From 2019, the foundation also started offering scholarships to exceptional students for their college courses such as for diploma and bachelor's degrees. At present, the foundation is also sponsoring courses in Hospitality and Management for three girls in Anand, Gujarat. Post completing the bachelor's degree, they will also extend the funding so that these girls can complete their Master's Degree.
Before the pandemic was even started, Jariwala and other volunteers of the foundation had introduced the concept of using sanitizers and handwashing to the villagers in Mokhamal. Since 2017, they were conducting cleanliness camps in tribal localities where the importance of washing hands was discussed. It helped in preventing mild and severe illnesses.
Jariwala continues to honour his son's memory by distributing stationery kits and uniforms. He has been continuing with this ritual since 2013 in remembrance of his son's birth anniversary. His journey has not been smooth at all.
He explains that when he decided that he would only work in the tribal areas. Although he chose to work in rural areas, it was a big challenge travelling to these areas. He feels that one's attitude towards challenges matters more in resolving it.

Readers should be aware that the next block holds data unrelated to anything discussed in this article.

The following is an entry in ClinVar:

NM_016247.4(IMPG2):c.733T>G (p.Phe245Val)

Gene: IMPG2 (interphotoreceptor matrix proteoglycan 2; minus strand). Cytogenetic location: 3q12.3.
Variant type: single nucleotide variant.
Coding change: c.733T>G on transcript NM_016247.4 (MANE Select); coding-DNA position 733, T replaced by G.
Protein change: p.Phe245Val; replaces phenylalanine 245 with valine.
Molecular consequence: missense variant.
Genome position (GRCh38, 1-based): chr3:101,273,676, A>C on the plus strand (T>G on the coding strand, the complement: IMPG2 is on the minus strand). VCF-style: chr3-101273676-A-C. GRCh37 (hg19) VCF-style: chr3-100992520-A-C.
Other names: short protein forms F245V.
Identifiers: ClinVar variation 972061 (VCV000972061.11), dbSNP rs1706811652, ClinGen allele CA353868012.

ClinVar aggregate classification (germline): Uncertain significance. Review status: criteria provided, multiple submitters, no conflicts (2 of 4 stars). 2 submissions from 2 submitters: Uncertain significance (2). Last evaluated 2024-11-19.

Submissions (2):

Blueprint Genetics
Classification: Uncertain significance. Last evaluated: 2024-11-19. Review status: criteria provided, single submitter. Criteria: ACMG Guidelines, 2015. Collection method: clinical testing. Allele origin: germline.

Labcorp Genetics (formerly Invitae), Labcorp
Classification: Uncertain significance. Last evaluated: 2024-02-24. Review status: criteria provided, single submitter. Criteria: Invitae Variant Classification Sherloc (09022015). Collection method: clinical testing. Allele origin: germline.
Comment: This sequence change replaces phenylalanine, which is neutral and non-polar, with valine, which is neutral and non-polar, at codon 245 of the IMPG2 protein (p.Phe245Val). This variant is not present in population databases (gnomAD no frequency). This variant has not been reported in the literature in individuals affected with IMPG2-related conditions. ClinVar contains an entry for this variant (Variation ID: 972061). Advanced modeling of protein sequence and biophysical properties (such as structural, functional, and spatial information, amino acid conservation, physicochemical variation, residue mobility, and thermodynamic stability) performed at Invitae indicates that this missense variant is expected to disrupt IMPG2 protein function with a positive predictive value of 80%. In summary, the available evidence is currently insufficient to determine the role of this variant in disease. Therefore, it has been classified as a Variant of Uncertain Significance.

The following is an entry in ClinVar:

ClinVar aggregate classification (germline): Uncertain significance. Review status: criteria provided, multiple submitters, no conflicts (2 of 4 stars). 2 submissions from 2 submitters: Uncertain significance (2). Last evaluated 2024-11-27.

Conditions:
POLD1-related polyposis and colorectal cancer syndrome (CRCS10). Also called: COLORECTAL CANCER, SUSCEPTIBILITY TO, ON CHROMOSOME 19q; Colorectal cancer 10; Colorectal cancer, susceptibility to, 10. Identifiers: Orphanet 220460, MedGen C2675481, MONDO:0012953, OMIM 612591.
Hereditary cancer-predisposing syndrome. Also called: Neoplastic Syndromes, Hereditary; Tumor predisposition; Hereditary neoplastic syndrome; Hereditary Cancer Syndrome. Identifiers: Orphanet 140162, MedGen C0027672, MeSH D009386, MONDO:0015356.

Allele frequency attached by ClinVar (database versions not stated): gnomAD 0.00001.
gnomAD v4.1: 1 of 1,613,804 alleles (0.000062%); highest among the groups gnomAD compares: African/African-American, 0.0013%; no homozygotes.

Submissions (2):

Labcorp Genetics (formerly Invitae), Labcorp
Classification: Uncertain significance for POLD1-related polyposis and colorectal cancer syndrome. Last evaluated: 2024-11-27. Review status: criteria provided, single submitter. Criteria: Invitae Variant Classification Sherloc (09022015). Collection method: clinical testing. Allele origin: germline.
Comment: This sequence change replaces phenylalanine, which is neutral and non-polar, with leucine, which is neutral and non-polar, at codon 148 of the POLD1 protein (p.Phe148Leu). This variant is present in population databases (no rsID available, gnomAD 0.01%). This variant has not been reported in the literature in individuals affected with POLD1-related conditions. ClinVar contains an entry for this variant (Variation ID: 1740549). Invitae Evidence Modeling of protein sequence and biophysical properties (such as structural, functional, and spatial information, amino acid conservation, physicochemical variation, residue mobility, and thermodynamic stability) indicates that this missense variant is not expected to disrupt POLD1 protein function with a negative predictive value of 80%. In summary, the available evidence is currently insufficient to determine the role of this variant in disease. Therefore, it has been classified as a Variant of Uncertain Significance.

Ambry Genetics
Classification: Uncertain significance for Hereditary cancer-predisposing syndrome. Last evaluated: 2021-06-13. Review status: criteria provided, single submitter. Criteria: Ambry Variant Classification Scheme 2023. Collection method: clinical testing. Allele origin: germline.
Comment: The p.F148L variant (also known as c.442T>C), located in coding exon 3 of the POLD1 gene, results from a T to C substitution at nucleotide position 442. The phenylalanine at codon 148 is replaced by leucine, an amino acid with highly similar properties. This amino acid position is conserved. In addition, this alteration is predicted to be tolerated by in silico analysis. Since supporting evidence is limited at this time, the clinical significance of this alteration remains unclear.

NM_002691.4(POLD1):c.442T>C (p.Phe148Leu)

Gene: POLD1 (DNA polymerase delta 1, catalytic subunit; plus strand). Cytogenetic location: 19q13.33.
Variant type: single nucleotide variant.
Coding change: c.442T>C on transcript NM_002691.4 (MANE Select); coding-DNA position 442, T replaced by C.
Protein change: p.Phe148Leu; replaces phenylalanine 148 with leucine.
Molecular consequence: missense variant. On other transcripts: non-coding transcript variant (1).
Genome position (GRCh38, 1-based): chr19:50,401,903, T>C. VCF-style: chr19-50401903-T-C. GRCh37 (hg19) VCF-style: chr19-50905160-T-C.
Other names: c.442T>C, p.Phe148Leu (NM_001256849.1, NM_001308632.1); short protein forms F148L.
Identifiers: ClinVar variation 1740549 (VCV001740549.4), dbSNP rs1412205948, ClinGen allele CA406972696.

He has given himself entirely to social work. He has also put his factory on rent, and whatever he earns out of it, he uses it for basic needs and charity work. His entire family, including his son Ravi, his daughter-in-law, his granddaughter also support his ongoing social work and help him with his projects for the foundation.
The volunteers of the organisation continue to strive to make the foundation's impact more significant. He is satisfied with the work which he is doing for the kids and wants to continue doing the genuine work.
This story has been received from Giving Circle. It is a platform that connects social change makers, donors, and volunteers. They are working to scale up these initiatives.
Thank you for subscribing.
We have sent you a confirmation email.